A Culturally Adapted Treatment Program to Help Recovery from Methamphetamine Addiction in Taiwan

Addiction to methamphetamine (Meth) is the leading drug-use problem in Taiwan. Nearly 40,000, or 70% of the total illicit drug offenders, are involved in Meth-like Schedule-2 drugs annually. The prevalence of Meth misuse was 0.42% among people aged 12-64 in the 2018 National Survey of Substance Use.

The Center for Neuropsychiatric Research in the National Health Research Institutes (NHRI) has developed a 16-week program, the Multidisciplinary Integrated Treatment and Recovery for Addiction (MITRA) project, to help individuals with METH addiction. The MITRA program is modified from the Matrix Model at the University of California at Los Angeles, integrating medication-assisted treatment, motivation-enhancing technique, cognitive-behavior therapy, family education, and spiritual principles. With funding support from the Ministry of Health and Welfare, NHRI has collaborated with the Kunming and Songde branches of the Taipei City Hospital, as well as Kaohsiung Municipal Kai-Syuan Psychiatric Hospital, to implement the program.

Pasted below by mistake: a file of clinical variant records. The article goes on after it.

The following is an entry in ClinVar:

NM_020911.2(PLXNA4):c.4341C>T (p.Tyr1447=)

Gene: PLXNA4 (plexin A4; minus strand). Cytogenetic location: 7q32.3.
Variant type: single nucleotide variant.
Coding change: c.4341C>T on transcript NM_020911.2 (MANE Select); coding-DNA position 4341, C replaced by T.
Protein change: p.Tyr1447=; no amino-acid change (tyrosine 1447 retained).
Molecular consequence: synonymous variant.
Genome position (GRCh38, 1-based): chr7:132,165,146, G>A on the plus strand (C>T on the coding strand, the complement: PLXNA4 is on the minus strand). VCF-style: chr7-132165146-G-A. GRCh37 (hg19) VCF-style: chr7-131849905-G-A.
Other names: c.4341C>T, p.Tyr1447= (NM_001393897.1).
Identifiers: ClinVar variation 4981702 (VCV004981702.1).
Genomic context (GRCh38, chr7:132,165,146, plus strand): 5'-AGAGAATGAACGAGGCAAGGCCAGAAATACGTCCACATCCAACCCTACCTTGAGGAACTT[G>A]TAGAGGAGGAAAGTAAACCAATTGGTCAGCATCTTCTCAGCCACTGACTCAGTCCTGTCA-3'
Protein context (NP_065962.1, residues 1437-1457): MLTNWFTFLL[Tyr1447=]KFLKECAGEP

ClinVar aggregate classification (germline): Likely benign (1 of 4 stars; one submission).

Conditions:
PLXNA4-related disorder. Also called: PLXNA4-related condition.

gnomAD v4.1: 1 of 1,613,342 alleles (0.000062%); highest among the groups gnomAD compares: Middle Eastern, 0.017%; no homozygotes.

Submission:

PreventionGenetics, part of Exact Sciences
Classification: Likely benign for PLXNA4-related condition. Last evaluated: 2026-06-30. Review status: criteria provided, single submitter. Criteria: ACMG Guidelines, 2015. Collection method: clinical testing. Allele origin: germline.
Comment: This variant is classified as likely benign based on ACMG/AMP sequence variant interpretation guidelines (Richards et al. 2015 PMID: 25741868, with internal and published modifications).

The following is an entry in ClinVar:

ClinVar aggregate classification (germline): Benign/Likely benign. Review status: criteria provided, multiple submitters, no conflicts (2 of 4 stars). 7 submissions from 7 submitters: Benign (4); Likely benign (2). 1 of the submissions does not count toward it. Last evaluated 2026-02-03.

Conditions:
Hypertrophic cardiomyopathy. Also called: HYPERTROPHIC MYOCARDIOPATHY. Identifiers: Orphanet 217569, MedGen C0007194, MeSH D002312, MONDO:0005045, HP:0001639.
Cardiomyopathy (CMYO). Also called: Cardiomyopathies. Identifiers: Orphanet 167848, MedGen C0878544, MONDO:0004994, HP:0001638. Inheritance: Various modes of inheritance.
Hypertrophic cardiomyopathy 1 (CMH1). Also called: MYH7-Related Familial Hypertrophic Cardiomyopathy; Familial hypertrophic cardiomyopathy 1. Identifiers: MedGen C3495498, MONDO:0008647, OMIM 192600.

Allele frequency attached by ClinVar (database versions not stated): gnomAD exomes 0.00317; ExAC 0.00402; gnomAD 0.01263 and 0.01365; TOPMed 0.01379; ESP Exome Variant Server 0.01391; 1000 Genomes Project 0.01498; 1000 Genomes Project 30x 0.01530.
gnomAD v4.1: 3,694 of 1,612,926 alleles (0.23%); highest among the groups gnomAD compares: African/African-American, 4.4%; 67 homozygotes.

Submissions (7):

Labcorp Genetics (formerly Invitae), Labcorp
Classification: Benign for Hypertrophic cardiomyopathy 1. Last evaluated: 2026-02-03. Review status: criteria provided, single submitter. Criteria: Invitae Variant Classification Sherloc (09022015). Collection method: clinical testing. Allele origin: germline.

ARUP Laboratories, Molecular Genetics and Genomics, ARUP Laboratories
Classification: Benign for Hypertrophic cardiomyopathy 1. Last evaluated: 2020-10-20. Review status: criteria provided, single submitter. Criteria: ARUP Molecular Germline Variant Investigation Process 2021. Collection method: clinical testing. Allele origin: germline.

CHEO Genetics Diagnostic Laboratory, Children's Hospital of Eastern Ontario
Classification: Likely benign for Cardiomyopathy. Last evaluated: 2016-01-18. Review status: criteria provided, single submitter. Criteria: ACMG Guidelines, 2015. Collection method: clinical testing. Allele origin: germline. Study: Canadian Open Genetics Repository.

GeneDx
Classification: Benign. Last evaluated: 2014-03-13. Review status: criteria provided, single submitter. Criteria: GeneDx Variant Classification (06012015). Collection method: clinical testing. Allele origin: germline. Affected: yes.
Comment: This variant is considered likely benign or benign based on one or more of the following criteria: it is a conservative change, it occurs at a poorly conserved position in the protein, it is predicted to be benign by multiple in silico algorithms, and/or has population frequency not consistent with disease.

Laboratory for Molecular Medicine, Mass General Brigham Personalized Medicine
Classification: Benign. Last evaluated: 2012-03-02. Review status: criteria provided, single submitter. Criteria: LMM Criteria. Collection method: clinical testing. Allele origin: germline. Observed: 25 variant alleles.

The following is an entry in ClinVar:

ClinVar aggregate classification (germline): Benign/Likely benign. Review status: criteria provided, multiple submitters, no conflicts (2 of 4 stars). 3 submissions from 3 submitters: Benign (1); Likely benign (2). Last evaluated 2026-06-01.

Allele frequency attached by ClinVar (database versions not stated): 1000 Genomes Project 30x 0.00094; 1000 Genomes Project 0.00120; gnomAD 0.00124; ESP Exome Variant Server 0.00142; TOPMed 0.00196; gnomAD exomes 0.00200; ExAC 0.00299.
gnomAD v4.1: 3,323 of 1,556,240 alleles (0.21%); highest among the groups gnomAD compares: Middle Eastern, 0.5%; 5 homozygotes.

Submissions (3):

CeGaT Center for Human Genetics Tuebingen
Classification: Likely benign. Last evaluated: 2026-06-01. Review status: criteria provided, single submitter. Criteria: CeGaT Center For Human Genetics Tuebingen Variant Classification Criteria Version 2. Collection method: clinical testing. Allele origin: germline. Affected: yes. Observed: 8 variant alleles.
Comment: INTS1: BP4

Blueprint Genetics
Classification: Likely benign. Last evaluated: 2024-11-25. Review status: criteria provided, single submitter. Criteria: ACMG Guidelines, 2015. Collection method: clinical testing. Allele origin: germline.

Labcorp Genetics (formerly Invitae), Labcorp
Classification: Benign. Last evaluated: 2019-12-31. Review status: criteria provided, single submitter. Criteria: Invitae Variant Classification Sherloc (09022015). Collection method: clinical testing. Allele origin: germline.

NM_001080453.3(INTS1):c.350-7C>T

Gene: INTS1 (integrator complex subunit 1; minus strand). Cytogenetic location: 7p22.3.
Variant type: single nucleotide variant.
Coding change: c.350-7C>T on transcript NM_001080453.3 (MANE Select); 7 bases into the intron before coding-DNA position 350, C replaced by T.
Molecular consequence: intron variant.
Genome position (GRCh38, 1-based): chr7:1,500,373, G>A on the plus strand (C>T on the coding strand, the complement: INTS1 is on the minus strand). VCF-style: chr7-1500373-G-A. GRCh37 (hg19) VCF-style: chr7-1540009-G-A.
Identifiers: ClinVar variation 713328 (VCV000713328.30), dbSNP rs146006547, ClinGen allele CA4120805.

The preliminary results of the multi-center pilot study show that 72% of voluntary Meth users completed the 16-week treatment course, and they maintained an average of 14.5 weeks of drug-free living during treatment. The promising findings suggest that the culturally adapted, intensive outpatient addiction-treatment program is feasible for Meth-dependent patients in Taiwan. More efforts are needed to promote the program in the addiction-treatment delivery system, and to further engage individuals with drug-use problems to seek help.

For further information, contact Dr. Sheng-Chang Wang (王聲昌) at +886-37-246-166 ext. 36703.